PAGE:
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Figure 1 shows the comparison of the PACS 100 μm, PACS 160 μm and SPIRE 350 μm fluxes of the HEROES galaxies with the IRAS 100 μm, Akari 160 μm, ISO 170 μm and Planck 857 GHz fluxes respectively. The solid line in the plot shows the one-to-one relationship. The agreement between the Herschel fluxes and the archival IRAS, ISO and Planck (aperture) fluxes is generally excellent. The only exception is NGC 5907, where the PACS 100 and 160 μm fluxes deviate significantly from the IRAS 100 μm and ISOPHOT 170 μm fluxes respectively: 57.35 versus 37.43 Jy at 100 μm and 88.56 versus 35.83 Jy at 160/170 μm. A possible explanation is the large extent of this galaxy, which is resolved even by the 2.94 IRAS 100 μm beam (Soifer et al. 1989). The SPIRE 350 μm flux (25.83 ± 1.98 Jy) and Planck 857 GHz flux (27.25 ± 0.69 Jy) of NGC 5907 are in excellent agreement.

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Optical V-band and Herschel PACS and SPIRE images for NGC 973. The image sizes are about 6′ × 3′. The orientation and angular scale are given in the top right panel. The band for each panel is shown in its bottom right corner, with the Herschel beam size indicated by the circle in its bottom left corner.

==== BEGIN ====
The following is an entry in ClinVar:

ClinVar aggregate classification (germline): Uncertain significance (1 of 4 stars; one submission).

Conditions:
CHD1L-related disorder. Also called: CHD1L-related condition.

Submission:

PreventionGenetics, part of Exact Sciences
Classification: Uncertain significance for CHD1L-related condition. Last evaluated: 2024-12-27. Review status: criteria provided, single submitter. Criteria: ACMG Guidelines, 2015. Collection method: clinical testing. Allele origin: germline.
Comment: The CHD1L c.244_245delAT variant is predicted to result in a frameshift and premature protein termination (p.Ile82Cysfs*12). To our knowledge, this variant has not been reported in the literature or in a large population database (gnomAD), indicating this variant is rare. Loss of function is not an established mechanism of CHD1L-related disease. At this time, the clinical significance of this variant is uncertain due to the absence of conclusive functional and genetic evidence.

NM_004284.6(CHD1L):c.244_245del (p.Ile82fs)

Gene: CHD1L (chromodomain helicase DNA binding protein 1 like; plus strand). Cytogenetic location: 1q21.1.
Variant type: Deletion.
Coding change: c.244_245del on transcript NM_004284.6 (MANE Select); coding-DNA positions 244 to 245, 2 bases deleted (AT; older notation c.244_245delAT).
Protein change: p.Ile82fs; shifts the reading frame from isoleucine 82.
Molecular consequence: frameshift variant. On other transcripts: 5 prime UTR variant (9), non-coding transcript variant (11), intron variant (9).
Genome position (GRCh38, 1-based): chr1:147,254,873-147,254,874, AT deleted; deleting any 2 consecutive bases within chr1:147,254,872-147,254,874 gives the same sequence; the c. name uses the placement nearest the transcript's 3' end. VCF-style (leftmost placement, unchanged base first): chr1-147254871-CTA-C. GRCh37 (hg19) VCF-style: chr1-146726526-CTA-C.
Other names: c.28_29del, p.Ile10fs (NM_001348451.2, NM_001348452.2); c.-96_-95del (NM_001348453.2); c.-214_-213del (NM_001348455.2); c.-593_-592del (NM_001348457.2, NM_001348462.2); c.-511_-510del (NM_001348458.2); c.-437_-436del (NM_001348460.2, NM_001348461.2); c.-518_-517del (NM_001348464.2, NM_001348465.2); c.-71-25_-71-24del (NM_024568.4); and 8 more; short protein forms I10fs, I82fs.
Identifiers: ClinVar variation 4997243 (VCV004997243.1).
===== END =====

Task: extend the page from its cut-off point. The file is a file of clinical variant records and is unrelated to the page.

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While the agreement between IRAS, ISO and Planck on the one hand, and Herschel on the other hand is very good, Fig. 1 shows that the agreement between the PACS 160 μm flux densities and the Akari/FIS 160 μm flux densities is very poor. The PACS fluxes are on average a factor two higher than the Akari fluxes. This difference is probably due to the way Akari fluxes are measured, i.e. similarly to PSF fitting. While the PSF of Akari is about 60′′ at 160 μm, all the galaxies in our sample are much larger, so it is indeed expected that the latter are smaller than the Herschel fluxes.

4. FIR/sub-mm morphology